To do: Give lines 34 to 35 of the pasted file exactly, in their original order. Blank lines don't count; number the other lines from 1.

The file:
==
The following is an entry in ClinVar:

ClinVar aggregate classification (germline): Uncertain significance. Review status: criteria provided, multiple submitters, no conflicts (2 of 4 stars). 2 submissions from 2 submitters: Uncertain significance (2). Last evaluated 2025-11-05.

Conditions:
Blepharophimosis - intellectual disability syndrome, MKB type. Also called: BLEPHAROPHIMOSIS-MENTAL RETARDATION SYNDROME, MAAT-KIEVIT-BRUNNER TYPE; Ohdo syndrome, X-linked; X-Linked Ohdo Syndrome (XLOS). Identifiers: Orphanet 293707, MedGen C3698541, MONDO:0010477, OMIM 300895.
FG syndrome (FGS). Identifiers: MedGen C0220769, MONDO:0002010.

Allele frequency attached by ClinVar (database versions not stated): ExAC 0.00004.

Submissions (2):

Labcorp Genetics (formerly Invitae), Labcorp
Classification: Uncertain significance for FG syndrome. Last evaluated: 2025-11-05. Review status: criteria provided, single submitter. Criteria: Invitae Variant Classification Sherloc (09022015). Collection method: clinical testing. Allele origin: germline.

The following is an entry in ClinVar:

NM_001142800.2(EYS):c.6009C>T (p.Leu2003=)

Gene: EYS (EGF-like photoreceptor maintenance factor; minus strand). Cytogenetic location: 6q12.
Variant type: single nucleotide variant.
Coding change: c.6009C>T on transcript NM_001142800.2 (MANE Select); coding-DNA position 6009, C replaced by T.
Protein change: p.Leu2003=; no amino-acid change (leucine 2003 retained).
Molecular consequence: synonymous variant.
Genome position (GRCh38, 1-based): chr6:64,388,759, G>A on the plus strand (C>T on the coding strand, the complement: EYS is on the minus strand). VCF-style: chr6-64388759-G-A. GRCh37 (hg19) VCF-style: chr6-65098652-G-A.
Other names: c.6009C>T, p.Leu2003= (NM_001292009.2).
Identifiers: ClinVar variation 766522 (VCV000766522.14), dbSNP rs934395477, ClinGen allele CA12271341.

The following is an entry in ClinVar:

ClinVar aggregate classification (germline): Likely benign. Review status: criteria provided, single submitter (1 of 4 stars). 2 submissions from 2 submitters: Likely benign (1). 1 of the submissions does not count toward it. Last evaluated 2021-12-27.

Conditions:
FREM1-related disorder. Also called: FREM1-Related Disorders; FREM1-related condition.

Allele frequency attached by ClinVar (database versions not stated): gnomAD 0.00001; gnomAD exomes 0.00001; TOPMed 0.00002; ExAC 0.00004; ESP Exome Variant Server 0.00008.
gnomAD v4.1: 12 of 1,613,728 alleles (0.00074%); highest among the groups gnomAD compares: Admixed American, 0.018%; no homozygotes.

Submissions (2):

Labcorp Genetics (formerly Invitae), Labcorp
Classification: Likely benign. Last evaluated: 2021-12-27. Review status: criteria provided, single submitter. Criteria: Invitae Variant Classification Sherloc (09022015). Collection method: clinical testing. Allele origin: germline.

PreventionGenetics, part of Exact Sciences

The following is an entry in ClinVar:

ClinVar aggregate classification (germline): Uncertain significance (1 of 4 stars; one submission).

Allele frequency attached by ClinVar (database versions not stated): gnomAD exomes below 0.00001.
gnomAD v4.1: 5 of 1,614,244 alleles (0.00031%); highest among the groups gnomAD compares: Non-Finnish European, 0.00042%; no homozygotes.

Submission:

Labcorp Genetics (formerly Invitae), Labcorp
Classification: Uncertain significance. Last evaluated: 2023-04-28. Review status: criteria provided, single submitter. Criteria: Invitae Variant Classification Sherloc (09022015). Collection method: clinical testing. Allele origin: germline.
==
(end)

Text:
Submission:

Labcorp Genetics (formerly Invitae), Labcorp